The literary world is currently witnessing a boom in Young Adult fiction, but the state of diversity in YA writing is dire. Fewer than three per cent of children’s and YA books featured non-white characters in 2013. Children’s laureate Marjorie Blackman faced a vitriolic racist backlash for pointing out the need for more children’s books about people of colour. Mainstream publishing’s unofficial line in many cases seems to be that books with non-white faces on the cover don’t sell to a white readership.
On the cover of You’re Not Proper, there are two attractive brown faces in profile. Shamshad wears an elegant blue hijab while the girl facing her, Kiran, has hair uncovered and wears a white vest top. The novel won the Frances Lincoln Diverse Voices Children’s Book Award in 2013 as an unpublished submission and was subsequently picked up by HopeRoad, an independent publisher of multicultural writing.
The author Tariq Mehmood is well known in Yorkshire for having been one of the ‘Bradford 12‘. This was a group of Asian men who worked for the United Black Youth League and were tried and eventually acquitted for using explosives in 1981 to defend against violent racists in the area. Mehmood is also a fervent promoter of the language Pothowari (a spoken language of West Punjab and the Pakistani side of Kashmir). His first novel’s title Hand on the Sun (1983) comes from the El Salvadorian graffiti ‘To hold a people down forever is like putting a hand on the sun’, indicating that it is a politically activist book from a working-class writer.
You’re Not Proper, Mehmood’s first YA novel, is partly a conversion story and partly aimed at girls who are on the receiving end of Islamophobia. Unsurprisingly, though, given the author’s history, it is political through and through. As another reviewer of the book points out, this is a welcome angle, since there aren’t ‘many books on the same subject’ of young Muslim girls in Britain.
14-year-old Kiran (her name means ‘light’) is a member of the Willow Tree Mob. This is a gang from Boarhead West, the white side of a divided, declining former mill town that may stand in for Mehmood’s home city of Bradford or could also be a Lancastrian town like Rochdale. Kiran is the daughter of a Pakistani-heritage Manchester United fanatic, Liaqat (‘Lucky’) Malik, and a depressed white mother. At the beginning of the novel, she prefers to be known by her English name ‘Karen’. As Karen, she spends her days texting, listening to Lady Gaga, hanging out with her friends Jake and Donna, and occasionally drinking alcohol and laughing at ‘scarfies, turbans and beards’.
Shade to Kiran’s light, Shamshad is one of the so-called ‘scarfies’ from East Boarhead. She is the hijab-wearing daughter of an austere Deobandi father who forbids pictures and photographs from being displayed in the family home. Despite this prohibition, Shamshad’s mother has discovered Skype and monopolizes the computer for long, gossipy conversations about land, goats and people with her loved ones in Pakistan.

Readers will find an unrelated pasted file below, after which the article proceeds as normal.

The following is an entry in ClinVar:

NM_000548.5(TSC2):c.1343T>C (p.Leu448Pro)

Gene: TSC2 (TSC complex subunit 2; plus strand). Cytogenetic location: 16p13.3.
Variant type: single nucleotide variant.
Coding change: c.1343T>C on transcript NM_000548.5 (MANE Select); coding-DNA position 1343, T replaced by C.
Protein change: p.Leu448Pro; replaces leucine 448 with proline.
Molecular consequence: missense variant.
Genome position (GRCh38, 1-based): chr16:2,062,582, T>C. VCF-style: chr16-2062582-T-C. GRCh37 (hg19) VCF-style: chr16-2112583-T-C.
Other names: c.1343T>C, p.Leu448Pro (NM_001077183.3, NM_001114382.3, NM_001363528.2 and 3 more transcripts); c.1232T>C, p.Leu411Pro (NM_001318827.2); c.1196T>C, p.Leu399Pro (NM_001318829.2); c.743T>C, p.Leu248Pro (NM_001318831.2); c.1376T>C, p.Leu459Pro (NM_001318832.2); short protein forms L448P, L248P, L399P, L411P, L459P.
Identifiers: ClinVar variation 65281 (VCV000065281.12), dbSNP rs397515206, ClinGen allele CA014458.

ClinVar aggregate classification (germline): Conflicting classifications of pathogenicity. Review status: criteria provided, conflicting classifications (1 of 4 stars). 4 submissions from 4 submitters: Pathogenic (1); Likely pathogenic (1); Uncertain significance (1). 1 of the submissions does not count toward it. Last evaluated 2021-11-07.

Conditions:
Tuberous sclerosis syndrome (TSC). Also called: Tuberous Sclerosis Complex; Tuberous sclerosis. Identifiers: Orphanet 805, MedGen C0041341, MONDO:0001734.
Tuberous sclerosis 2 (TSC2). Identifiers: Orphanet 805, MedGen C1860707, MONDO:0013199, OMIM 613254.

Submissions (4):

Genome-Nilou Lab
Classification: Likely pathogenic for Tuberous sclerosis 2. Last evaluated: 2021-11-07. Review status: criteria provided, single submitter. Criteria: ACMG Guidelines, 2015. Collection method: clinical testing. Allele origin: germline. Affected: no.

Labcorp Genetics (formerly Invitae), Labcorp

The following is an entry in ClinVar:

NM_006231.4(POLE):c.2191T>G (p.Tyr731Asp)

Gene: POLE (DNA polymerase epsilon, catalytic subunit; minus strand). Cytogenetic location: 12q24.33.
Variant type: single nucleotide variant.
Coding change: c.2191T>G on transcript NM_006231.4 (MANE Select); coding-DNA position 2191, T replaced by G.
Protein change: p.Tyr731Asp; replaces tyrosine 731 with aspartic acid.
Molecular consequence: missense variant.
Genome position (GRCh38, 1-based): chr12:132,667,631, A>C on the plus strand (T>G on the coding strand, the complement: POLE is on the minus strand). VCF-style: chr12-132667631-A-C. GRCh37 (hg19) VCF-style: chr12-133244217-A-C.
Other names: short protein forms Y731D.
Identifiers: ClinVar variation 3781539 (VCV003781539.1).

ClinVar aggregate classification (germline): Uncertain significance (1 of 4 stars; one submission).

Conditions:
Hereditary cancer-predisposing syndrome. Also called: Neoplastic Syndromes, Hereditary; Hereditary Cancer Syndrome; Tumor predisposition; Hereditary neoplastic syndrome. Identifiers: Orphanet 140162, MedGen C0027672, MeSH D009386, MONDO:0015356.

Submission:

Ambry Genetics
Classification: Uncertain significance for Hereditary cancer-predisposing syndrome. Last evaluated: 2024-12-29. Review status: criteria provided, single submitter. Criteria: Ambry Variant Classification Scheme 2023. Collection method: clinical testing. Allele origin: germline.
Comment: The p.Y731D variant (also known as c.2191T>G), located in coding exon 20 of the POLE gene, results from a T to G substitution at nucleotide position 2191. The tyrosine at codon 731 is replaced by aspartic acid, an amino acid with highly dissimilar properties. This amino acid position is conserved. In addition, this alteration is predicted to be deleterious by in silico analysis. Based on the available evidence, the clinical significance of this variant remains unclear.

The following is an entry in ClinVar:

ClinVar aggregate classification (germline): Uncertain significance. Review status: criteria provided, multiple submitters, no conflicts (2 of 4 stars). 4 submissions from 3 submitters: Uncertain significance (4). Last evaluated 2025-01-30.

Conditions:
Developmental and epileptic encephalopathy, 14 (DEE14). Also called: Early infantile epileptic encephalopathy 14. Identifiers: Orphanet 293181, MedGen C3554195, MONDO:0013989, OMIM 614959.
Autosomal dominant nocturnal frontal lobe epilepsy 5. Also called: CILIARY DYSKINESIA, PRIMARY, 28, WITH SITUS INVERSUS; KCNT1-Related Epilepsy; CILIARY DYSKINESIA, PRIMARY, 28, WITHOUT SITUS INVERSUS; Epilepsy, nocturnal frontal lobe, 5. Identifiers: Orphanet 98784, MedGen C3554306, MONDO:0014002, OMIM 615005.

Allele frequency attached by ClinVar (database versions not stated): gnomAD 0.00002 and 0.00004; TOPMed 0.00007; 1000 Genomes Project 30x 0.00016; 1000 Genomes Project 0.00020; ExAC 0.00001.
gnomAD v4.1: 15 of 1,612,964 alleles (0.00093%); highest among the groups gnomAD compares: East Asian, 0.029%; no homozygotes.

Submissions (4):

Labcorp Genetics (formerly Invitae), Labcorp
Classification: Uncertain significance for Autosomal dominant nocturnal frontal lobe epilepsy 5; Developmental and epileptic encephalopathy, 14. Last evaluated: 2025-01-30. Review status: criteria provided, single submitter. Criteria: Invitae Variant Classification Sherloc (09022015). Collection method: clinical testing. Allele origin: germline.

Shamshad loathes Kiran for mocking her headscarf and is jealous of the biracial girl’s relationship with Jake. Her father encourages Shamshad in her enmity, because there is a mysterious family feud between the two families. When Kiran starts to feel drawn towards Islam, Shamshad becomes even more contemptuous. She believes that Kiran, with her fluid identity, picks up and puts down Islam at whim:
I was so vexed with Karen, or Kiran, as she wants to call herself for now, I could have smacked her right there. What did she think it was? A fashion item! You are Karen one day and Kiran the next? You sneer at us, call us scarfies one day, and become one the next? … You hang around with your big, ugly gang, you neck them, and they rip our hijabs off our heads, but now you come here all innocent, like?
As this passage suggests, one of the novel’s key strengths is its strong command of the northern, female voice. In his early career, Mehmood wrote very masculine books, but the passage of time and birth of his daughters seems to have given him entry into a feisty female world. He knows that being from a conservative Pakistani Muslim religious background is no bar to a girl’s interest in television, social media, and boys. One of the novel’s most joyous moments comes in a scene reminiscent of Bhaji on the Beach when Shamshad’s mother and some other buddis (old women) go for a surreptitious swim in the local pool.
On the flip side, sometimes this book doesn’t feel carefully crafted enough. The tone can steer towards to melodrama, and some of the confrontation scenes seem forced. A heavily signposted subplot involving Jake’s brother Dex, who joined up with the army and is now missing in Afghanistan, is never properly tied up. Without providing too many spoilers, the ending would also be worthy of the most hyperbolic Pakistani TV drama.
But in a way, that is beside the point. Mehmood gives us a sterotype-quashing, timely novel about religion, gender, and families. He is as astute about class difference and social injustice as he is about the growing Islamophobic racism hijabis face both in their everyday life and when the EDL come to demonstrate. Mehmood also writes very richly about South Asian food, the diverse congregations of mosques, and what instant messaging is doing to the English language. Despite all the conflict along the way, the novel ends on a note of reconciliation between light and shade. Taken as a whole, You’re Not Proper sounds a resonant, authentic note that cuts through the monotone voices coming out of YA writing.